Fauci’s advice for America
Today on “Post Reports,” a conversation with Anthony S. Fauci: We cover why you should get a booster, how you can gather safely with family over the holidays, and how Fauci feels about having his job — and science — politicized.
Anthony S. Fauci has become a familiar voice for many Americans during the pandemic. As a high-profile member of the White House coronavirus task force and the head of the National Institute of Allergy and Infectious Diseases, he led the country through the worst of the coronavirus pandemic and continues to guide the U.S. response. Ahead of the holidays, we spoke to Fauci about how to gather with friends and family safely. “If people are vaccinated, then they should feel good and safe about enjoying, in their own homes, a typical Thanksgiving meal,” Fauci said.
However, Fauci does recommend a level of caution, especially if you’re going out or gathering with family and friends who might be unvaccinated.
We also spoke to Fauci about the toll that it’s taken on him to be a public figure at a time when science and public health are increasingly politicized.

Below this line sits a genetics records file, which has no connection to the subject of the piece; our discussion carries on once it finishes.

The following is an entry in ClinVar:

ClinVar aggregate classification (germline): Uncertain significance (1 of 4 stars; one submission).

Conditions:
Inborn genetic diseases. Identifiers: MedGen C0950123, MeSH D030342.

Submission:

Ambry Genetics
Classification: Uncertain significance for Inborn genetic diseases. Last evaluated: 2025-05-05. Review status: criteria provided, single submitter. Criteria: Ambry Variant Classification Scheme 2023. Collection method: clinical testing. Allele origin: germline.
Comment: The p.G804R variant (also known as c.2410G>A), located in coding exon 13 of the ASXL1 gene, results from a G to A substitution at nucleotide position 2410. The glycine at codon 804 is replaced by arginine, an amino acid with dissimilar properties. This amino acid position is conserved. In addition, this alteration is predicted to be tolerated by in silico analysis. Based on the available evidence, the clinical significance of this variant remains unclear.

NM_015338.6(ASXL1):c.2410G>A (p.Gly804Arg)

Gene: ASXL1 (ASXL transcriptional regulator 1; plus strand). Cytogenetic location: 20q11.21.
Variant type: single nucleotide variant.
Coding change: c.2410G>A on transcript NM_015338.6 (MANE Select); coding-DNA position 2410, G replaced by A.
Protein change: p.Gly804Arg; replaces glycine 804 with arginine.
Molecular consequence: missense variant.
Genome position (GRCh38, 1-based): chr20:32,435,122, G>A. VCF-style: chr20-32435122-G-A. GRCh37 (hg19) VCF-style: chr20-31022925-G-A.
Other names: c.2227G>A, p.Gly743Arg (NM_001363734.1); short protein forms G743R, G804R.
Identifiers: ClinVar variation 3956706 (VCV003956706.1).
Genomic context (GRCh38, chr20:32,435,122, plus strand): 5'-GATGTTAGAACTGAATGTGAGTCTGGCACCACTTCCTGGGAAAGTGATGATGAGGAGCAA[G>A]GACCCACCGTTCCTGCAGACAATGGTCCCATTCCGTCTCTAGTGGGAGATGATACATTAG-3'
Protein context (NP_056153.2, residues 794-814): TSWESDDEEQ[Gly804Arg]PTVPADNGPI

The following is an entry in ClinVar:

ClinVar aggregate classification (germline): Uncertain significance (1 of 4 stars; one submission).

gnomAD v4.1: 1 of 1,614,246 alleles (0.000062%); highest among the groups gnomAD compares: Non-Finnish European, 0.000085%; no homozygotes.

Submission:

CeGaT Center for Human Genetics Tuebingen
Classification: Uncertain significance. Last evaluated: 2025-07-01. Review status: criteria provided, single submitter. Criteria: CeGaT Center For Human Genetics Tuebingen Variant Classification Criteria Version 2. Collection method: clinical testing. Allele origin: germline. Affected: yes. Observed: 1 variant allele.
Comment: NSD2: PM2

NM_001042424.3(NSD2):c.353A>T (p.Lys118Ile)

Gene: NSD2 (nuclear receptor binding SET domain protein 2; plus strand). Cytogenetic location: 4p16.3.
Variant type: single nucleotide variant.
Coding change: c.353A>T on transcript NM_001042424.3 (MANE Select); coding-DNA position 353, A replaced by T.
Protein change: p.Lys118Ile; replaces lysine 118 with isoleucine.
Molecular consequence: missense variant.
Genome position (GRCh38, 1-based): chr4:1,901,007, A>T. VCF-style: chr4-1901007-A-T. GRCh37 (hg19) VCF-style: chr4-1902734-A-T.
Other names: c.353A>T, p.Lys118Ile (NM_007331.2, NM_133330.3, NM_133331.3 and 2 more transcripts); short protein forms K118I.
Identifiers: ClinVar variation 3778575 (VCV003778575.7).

“What kind of society [is it] in which you have a public servant, who’s not a political person, who the only thing he’s saying is he wants people to get vaccinated [...] and for that his life gets threatened, his wife and his children get harassed and threatened?” Fauci said. “To me, it's an assault on me. But it is also an assault on science in general.”
He cautioned that this assault on science is “very threatening to the foundation of our society.”
Reporter Yasmeen Abutaleb has been covering a recent wave of death threats sent to Fauci.
“Throughout the pandemic,” Abutaleb said, “we've seen public health officials resign at alarming rates because of the burnout and the hostility that's been directed toward them.”
Fauci and his office have been swamped by so many angry messages and threats that in late October, his assistant quit answering the phone for two weeks. Just as he and the Biden administration were preparing for the campaign to vaccinate young children, our colleagues reported, he got 3,600 calls in 36 hours.
“A lot of people just don't want to follow the public health guidelines that we've had to during this pandemic,” Abutaleb said.“They've been difficult. And I think they take out that anger and resentment out on the health officials who are telling them what they should do.”
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